Ask if you can take yourself and your loved one for a meal. The residence will likely have a professional dietician you can meet and ask to see the weekly menus. Is the food good , nutritious and suitable for your loved one. Are the dishes and utensils clean and adequate. How does staff deal residents who do not want to eat.
Go in mornings, afternoons, evenings, etc. and get a clear picture of how your loved one will be treated. Its fine if you drop in only for five minutes, chances are if you drop in for five minutes about 10 varied times you will get some accurate measurements on which to base a decision. There may also be a support group of family members with regular meetings which you might attend and ask questions.
Also have respect for the facility, you are just visiting, you do not need to do much more than watch and not get in the way. It is a workplace and the attention of the employees should be on the care and well being of residents. And if they say “no, you cannot just drop in” then its likely they would say the same if your loved one was a resident.
You can seek recommendations from others, you can meet them at an open house, or a support group meeting or talk to families you might meet when you visit the residence.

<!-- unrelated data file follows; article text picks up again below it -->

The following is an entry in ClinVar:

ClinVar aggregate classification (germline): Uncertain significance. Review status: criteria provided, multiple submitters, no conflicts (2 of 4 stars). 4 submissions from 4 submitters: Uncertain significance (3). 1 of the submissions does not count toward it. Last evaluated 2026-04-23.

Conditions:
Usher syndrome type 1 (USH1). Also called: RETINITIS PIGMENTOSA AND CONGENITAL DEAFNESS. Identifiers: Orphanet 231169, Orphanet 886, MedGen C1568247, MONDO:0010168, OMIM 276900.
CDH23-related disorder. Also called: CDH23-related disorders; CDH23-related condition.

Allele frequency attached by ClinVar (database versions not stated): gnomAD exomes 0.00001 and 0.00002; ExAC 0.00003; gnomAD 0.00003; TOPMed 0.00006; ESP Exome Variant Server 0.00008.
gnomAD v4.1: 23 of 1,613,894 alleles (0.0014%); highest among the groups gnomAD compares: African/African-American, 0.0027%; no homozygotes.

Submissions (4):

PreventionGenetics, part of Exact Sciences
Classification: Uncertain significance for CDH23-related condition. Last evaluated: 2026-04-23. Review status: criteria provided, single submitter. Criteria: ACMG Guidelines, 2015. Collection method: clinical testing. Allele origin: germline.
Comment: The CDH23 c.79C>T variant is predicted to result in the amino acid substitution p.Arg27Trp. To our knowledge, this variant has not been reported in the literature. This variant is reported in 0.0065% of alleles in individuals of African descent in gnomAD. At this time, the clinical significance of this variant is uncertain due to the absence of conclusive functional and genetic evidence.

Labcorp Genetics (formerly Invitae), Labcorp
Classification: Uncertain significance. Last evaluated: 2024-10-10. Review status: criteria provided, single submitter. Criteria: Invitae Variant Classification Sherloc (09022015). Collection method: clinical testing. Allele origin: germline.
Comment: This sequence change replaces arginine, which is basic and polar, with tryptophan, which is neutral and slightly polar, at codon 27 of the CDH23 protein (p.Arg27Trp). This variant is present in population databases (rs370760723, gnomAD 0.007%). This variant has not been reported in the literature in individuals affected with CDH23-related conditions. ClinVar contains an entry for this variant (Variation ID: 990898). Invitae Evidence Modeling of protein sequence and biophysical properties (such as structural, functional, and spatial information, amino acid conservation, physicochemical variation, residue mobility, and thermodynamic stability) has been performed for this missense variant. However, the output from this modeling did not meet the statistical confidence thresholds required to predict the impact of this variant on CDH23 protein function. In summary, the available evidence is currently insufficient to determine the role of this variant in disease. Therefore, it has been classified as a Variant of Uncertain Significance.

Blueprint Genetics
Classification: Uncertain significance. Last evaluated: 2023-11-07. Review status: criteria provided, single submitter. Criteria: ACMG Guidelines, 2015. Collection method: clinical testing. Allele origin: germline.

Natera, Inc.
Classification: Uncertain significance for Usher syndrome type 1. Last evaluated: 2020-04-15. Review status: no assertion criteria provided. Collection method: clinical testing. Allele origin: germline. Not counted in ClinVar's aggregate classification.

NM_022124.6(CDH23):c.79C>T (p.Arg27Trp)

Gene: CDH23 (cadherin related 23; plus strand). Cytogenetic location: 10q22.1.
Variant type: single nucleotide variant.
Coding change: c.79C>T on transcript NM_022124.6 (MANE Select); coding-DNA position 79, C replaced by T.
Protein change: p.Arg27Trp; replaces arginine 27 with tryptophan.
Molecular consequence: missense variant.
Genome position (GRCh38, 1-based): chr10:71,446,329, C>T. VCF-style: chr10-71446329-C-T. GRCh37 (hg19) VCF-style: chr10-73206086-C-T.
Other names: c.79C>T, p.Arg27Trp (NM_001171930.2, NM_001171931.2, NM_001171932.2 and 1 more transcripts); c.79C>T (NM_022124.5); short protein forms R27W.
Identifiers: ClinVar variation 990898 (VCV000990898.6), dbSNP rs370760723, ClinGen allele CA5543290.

Relations between staff and residents are crucial. Dementia residents present all kinds of behaviour which is selfish, childish, aggressive, conflicting, rude, inconsiderate and situations happen. If one happens while you are there consider yourself fortunate that you will have the opportunity to see how the staff responds. No staff is capable of stopping incidents except by “lockdown” which is obviously undesirable and they happen mostly to a minor degree all the time. There is good training available, staff should have training, and there should be certificates easily visible.
Take your parent for a visit to spend an afternoon and see how they fit in. I always like to ask about teeth cleaning which is something that needs to be done daily and can be very difficult to do. In fact often when I would visit for lunch afterwards I would try to get mom to brush her teeth just as an added factor.
How does it smell?
Most of the residents cannot control themselves and use “adult diapers.” If there are 25 residents more than one is peeing and pooping every hour and there will be “offensive whiffs” sometimes, but there should be no regular smell. While caregivers cannot be expected to get everyone clean instantly, they should be expected to deal with the matter in a timely manner measured by “no regular offensive smell.” An “offensive smell” may also come from poor plumbing equipment.